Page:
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ORTIZ v. CITY OF PHILADELPHIA OFFICE OF THE CITY C

UNITED STATES DISTRICT COURT FOR THE EASTERN DISTRICT OF PENNSYLVANIA


May 28, 1993

ANGEL ORTIZ, et al., Plaintiffs
v.
CITY OF PHILADELPHIA OFFICE of THE CITY COMMISSIONERS VOTER REGISTRATION DIVISION, et al., Defendants

The opinion of the court was delivered by: BY THE COURT; RONALD L. BUCKWALTER

MEMORANDUM

 BUCKWALTER, J. May 28, 1993

 This action is presently before the Court following a nonjury trial which was held in November, 1992. After hearing the evidence, the parties submitted post trial briefs outlining the relevant factual and legal issues to be considered by the Court. The issues are now ripe for review. In ruling upon the issues presented by the parties, the Court relies upon the evidence presented at trial and the parties' post trial memoranda.

 The plaintiffs in this action include City of Philadelphia Councilman Angel Ortiz, who has served on the Philadelphia City Council since 1988; Project VOTE, a national, nonpartisan, nonprofit organization, founded in 1981 to increase voter participation through voter registration drives; and Service Employees International Union (SEIU) Local 36, which represents janitorial employees in the City of Philadelphia, approximately sixty percent of whom are African-American or minority. The defendant is the City of Philadelphia Office of City Commissioners, Voter Registration Division, the city agency responsible for implementing the city's election procedures.

 Plaintiffs challenge the validity of the Pennsylvania voter purge law, 25 P.S. § 623-40, pursuant to § 2 of the Voting Rights Act of 1965, 42 U.S.C. § 1973 et seq., and the First and Fourteenth Amendments of the United States Constitution. Plaintiffs allege that implementation of the voting purge law has had a discriminatory impact upon African-American and Latino voters in Philadelphia in contravention of the Voting Rights Act. To support this contention, plaintiffs introduced statistical evidence indicating that African-American and Latino voters are purged from the voter registration rolls at significantly higher rates than white voters. Plaintiffs augment this statistical evidence by asserting that minorities in Philadelphia have experienced historical voting related discrimination that has been characterized by overt and subtle racial appeals in electoral campaigns, difficulty in electing minorities to office, racially polarized voting, and a discriminatory candidate slating process.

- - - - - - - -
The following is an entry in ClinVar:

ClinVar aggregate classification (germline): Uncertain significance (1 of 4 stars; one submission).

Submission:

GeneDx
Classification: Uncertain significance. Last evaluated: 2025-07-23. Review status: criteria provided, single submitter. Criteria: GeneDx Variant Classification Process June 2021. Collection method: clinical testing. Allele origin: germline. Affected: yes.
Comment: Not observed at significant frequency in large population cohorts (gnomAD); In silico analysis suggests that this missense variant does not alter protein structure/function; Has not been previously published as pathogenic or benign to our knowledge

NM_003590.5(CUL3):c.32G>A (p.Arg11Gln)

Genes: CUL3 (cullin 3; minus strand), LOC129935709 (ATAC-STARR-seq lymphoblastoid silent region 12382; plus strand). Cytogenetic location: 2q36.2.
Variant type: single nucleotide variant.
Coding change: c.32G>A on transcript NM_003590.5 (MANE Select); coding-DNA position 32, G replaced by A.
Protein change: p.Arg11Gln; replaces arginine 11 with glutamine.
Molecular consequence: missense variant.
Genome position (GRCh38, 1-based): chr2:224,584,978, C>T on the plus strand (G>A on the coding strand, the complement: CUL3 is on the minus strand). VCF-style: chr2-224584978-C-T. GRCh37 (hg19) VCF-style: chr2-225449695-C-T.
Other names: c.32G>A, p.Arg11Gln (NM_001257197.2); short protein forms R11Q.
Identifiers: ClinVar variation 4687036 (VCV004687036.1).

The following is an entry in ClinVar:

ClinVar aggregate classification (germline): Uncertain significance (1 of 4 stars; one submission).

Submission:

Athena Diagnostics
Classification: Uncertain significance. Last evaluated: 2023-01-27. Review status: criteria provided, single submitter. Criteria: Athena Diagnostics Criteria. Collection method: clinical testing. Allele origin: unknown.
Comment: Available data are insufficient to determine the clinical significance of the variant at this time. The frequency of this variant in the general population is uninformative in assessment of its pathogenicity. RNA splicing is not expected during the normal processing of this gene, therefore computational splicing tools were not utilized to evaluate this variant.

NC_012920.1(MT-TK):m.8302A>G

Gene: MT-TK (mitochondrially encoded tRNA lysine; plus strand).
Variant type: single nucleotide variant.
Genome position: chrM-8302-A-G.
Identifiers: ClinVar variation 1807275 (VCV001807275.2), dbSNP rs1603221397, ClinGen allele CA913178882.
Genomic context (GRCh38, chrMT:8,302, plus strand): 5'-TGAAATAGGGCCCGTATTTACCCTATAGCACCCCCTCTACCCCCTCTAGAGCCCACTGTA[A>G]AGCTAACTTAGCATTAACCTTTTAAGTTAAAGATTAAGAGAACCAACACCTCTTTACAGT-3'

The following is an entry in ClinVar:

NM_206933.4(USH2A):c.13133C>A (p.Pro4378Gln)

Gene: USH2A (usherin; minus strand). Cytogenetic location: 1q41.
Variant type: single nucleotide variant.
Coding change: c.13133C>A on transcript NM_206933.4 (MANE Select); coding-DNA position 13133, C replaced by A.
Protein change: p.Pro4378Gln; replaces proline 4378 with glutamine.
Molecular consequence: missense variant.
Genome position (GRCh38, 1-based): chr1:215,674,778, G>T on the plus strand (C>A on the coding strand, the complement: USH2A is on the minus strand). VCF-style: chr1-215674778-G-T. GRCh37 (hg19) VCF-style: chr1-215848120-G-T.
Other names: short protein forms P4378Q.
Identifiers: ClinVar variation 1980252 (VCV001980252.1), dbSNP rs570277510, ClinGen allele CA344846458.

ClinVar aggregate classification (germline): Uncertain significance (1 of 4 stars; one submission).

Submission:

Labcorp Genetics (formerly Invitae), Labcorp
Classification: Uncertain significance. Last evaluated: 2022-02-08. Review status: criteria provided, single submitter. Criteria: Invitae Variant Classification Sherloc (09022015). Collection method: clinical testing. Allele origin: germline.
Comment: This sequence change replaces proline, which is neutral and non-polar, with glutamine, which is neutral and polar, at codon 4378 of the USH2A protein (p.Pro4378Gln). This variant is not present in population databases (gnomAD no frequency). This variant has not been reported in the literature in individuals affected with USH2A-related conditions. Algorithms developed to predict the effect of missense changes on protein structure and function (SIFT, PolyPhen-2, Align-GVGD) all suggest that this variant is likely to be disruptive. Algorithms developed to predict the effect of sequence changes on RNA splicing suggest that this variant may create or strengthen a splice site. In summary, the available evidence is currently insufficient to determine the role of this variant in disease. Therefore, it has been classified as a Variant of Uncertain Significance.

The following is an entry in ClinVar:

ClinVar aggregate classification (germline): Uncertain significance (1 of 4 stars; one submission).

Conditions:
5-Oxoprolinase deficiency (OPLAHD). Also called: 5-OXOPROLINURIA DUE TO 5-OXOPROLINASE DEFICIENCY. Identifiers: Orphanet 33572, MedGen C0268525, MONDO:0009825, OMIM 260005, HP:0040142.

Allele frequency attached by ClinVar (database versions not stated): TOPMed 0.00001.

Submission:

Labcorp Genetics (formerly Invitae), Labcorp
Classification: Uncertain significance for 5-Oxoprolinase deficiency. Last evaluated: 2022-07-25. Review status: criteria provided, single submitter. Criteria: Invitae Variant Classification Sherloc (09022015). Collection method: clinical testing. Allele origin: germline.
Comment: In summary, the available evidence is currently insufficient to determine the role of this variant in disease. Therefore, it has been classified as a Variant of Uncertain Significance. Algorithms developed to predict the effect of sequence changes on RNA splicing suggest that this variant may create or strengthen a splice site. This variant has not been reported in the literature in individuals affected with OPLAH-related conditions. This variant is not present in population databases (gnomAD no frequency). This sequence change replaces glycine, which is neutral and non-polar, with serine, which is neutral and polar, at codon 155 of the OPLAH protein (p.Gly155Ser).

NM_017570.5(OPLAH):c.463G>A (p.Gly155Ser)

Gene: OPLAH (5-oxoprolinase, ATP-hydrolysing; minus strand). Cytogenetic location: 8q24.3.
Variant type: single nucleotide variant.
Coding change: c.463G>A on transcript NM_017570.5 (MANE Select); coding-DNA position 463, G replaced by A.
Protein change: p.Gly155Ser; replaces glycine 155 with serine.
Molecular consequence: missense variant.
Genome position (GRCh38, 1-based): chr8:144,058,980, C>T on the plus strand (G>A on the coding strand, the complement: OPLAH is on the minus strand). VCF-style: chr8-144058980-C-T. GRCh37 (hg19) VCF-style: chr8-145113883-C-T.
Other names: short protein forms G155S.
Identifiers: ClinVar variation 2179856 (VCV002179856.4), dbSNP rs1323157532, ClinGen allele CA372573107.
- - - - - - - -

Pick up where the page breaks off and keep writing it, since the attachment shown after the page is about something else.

Additionally, plaintiffs assert that the defendant's failure to use a less discriminatory alternative to maintain accurate voter registration rolls violates the First and Fourteenth Amendments of the Constitution. Plaintiffs, however, recognize that this issue has been previously decided by the Court in its Memorandum and Order dated October 29, 1991, in which I denied plaintiffs' request for a preliminary injunction based upon arguments that the purge law violated the First Amendment. For the purposes of this memorandum, my analysis will focus principally upon plaintiffs' allegations that the purge law violates § 2 of the Voting Rights Act, and incorporates this Court's prior Memorandum and Order addressing the First Amendment issue as if set forth fully herein. See Appendix A.

 Plaintiffs presently seek a permanent injunction to preclude the City of Philadelphia from purging voters for failure to vote. Conversely, defendant moves for judgment as a matter of law, asserting that the plaintiffs have failed to establish that there has been an abridgement or denial of the right to vote in contravention of the Voting Rights Act or the First and Fourteenth Amendments.

 For the following reasons, plaintiffs' request for a permanent injunction to preclude the city from purging voters for failure to vote is denied, and defendant's motion for judgment as a matter of law is granted.

 I. PROCEDURAL HISTORY

 Plaintiffs began challenging the validity of the voter purge law in October, 1991. Plaintiffs, along with additional plaintiffs in a companion case, Tucker v. City of Philadelphia, No. 91-6123, initially moved for a preliminary injunction, arguing that the purge statute violated the First and Fourteenth Amendments of the Constitution and the Voting Rights Act. After a hearing on this issue, this Court denied plaintiffs' request for injunctive relief, concluding that the statute did not violate the First and Fourteenth Amendments, and further, that plaintiffs failed to produce evidence sufficient to establish that the statute violated the Voting Rights Act.

 Although the Tucker plaintiffs have not pursued any additional legal remedies since the Court declined to issue a preliminary injunction, the Ortiz plaintiffs continued to pursue legal recourse. Approximately one month prior to the November, 1992 elections, plaintiffs moved for a temporary restraining order, or in the alternative, for a preliminary injunction and immediate hearing on the merits of their motion. This Court's order, dated October 6, 1992, denied plaintiffs' request for a temporary restraining order and preliminary injunction, based upon the reasoning of this Court's prior Memorandum and Order of October, 1991. A trial was originally scheduled prior to the November election, but continued at the request of plaintiffs. It was then rescheduled for November 10, 1992, after the election. In the interim, plaintiffs appealed to the Third Circuit Court of Appeals. The Third Circuit denied plaintiffs' request for injunctive relief based upon the plaintiffs' failure to timely prosecute. Ortiz v. City of Philadelphia, No. 92-1822, (3d Cir., Dec. 17, 1992). The trial was held for four days beginning on November 10, 1992 and concluding on November 13, 1992.